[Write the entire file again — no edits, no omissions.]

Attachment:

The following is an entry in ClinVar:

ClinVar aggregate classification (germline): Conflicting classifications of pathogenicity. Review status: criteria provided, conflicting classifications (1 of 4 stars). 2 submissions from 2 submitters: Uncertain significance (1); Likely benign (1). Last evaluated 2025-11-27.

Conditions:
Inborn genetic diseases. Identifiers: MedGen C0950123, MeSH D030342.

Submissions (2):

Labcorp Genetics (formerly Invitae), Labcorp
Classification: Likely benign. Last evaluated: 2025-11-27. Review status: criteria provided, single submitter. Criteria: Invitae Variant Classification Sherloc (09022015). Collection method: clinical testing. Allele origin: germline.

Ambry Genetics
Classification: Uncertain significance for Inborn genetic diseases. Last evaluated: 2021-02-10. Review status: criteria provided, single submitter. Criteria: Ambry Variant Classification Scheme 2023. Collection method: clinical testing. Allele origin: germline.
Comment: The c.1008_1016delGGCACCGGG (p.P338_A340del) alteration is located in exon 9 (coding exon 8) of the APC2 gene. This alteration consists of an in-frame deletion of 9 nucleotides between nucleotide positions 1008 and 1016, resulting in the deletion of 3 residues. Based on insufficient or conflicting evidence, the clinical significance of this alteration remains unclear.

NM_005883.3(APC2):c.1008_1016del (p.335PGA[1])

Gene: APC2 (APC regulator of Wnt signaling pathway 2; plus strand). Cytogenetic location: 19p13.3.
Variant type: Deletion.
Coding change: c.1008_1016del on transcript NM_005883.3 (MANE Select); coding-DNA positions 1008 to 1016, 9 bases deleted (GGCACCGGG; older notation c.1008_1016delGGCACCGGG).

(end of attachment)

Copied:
The following is an entry in ClinVar:

ClinVar aggregate classification (germline): Conflicting classifications of pathogenicity. Review status: criteria provided, conflicting classifications (1 of 4 stars). 2 submissions from 2 submitters: Uncertain significance (1); Likely benign (1). Last evaluated 2025-11-27.

Conditions:
Inborn genetic diseases. Identifiers: MedGen C0950123, MeSH D030342.

Submissions (2):

Labcorp Genetics (formerly Invitae), Labcorp
Classification: Likely benign. Last evaluated: 2025-11-27. Review status: criteria provided, single submitter. Criteria: Invitae Variant Classification Sherloc (09022015). Collection method: clinical testing. Allele origin: germline.

Ambry Genetics
Classification: Uncertain significance for Inborn genetic diseases. Last evaluated: 2021-02-10. Review status: criteria provided, single submitter. Criteria: Ambry Variant Classification Scheme 2023. Collection method: clinical testing. Allele origin: germline.
Comment: The c.1008_1016delGGCACCGGG (p.P338_A340del) alteration is located in exon 9 (coding exon 8) of the APC2 gene. This alteration consists of an in-frame deletion of 9 nucleotides between nucleotide positions 1008 and 1016, resulting in the deletion of 3 residues. Based on insufficient or conflicting evidence, the clinical significance of this alteration remains unclear.

NM_005883.3(APC2):c.1008_1016del (p.335PGA[1])

Gene: APC2 (APC regulator of Wnt signaling pathway 2; plus strand). Cytogenetic location: 19p13.3.
Variant type: Deletion.
Coding change: c.1008_1016del on transcript NM_005883.3 (MANE Select); coding-DNA positions 1008 to 1016, 9 bases deleted (GGCACCGGG; older notation c.1008_1016delGGCACCGGG).